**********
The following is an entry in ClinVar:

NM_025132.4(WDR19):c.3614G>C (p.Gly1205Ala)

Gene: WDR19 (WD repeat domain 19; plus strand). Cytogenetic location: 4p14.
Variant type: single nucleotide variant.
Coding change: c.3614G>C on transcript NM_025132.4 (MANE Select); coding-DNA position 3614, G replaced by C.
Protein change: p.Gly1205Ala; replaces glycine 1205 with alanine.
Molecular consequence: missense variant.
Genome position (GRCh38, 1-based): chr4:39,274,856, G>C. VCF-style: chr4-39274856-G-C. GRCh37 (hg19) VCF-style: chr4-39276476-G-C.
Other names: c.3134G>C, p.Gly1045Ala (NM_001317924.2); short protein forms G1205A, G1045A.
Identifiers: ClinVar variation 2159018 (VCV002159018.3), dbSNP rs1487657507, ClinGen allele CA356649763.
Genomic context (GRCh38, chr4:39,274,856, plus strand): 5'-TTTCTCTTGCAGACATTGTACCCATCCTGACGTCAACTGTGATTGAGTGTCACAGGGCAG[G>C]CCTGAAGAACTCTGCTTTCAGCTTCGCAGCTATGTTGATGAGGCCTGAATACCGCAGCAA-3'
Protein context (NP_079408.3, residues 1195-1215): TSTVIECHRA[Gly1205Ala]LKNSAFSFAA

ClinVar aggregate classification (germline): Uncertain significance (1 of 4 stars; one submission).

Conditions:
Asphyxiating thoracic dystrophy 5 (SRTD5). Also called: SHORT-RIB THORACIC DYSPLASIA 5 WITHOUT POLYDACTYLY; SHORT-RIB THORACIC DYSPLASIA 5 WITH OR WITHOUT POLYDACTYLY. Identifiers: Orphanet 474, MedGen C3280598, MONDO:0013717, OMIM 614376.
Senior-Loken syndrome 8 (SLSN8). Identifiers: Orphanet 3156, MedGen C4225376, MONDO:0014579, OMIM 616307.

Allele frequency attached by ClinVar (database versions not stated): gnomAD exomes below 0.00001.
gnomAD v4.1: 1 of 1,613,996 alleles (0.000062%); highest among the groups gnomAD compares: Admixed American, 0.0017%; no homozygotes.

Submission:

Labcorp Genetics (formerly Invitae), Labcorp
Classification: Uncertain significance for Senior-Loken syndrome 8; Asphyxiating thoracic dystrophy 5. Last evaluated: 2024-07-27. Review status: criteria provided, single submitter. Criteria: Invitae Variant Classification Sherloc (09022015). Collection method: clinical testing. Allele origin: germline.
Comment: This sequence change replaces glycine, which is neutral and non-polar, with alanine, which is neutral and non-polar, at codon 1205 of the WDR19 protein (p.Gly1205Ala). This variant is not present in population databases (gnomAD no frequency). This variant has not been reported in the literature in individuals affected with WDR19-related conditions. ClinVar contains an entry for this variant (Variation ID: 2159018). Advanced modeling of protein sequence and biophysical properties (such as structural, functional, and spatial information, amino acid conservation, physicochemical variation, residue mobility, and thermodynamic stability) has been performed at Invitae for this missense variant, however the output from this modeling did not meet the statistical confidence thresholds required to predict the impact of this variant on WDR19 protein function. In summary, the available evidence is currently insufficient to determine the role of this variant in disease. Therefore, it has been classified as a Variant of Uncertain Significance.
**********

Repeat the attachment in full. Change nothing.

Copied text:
The following is an entry in ClinVar:

NM_025132.4(WDR19):c.3614G>C (p.Gly1205Ala)

Gene: WDR19 (WD repeat domain 19; plus strand). Cytogenetic location: 4p14.
Variant type: single nucleotide variant.
Coding change: c.3614G>C on transcript NM_025132.4 (MANE Select); coding-DNA position 3614, G replaced by C.
Protein change: p.Gly1205Ala; replaces glycine 1205 with alanine.
Molecular consequence: missense variant.
Genome position (GRCh38, 1-based): chr4:39,274,856, G>C. VCF-style: chr4-39274856-G-C. GRCh37 (hg19) VCF-style: chr4-39276476-G-C.
Other names: c.3134G>C, p.Gly1045Ala (NM_001317924.2); short protein forms G1205A, G1045A.
Identifiers: ClinVar variation 2159018 (VCV002159018.3), dbSNP rs1487657507, ClinGen allele CA356649763.
Genomic context (GRCh38, chr4:39,274,856, plus strand): 5'-TTTCTCTTGCAGACATTGTACCCATCCTGACGTCAACTGTGATTGAGTGTCACAGGGCAG[G>C]CCTGAAGAACTCTGCTTTCAGCTTCGCAGCTATGTTGATGAGGCCTGAATACCGCAGCAA-3'
Protein context (NP_079408.3, residues 1195-1215): TSTVIECHRA[Gly1205Ala]LKNSAFSFAA

ClinVar aggregate classification (germline): Uncertain significance (1 of 4 stars; one submission).

Conditions:
Asphyxiating thoracic dystrophy 5 (SRTD5). Also called: SHORT-RIB THORACIC DYSPLASIA 5 WITHOUT POLYDACTYLY; SHORT-RIB THORACIC DYSPLASIA 5 WITH OR WITHOUT POLYDACTYLY. Identifiers: Orphanet 474, MedGen C3280598, MONDO:0013717, OMIM 614376.
Senior-Loken syndrome 8 (SLSN8). Identifiers: Orphanet 3156, MedGen C4225376, MONDO:0014579, OMIM 616307.

Allele frequency attached by ClinVar (database versions not stated): gnomAD exomes below 0.00001.
gnomAD v4.1: 1 of 1,613,996 alleles (0.000062%); highest among the groups gnomAD compares: Admixed American, 0.0017%; no homozygotes.

Submission:

Labcorp Genetics (formerly Invitae), Labcorp
Classification: Uncertain significance for Senior-Loken syndrome 8; Asphyxiating thoracic dystrophy 5. Last evaluated: 2024-07-27. Review status: criteria provided, single submitter. Criteria: Invitae Variant Classification Sherloc (09022015). Collection method: clinical testing. Allele origin: germline.
Comment: This sequence change replaces glycine, which is neutral and non-polar, with alanine, which is neutral and non-polar, at codon 1205 of the WDR19 protein (p.Gly1205Ala). This variant is not present in population databases (gnomAD no frequency). This variant has not been reported in the literature in individuals affected with WDR19-related conditions. ClinVar contains an entry for this variant (Variation ID: 2159018). Advanced modeling of protein sequence and biophysical properties (such as structural, functional, and spatial information, amino acid conservation, physicochemical variation, residue mobility, and thermodynamic stability) has been performed at Invitae for this missense variant, however the output from this modeling did not meet the statistical confidence thresholds required to predict the impact of this variant on WDR19 protein function. In summary, the available evidence is currently insufficient to determine the role of this variant in disease. Therefore, it has been classified as a Variant of Uncertain Significance.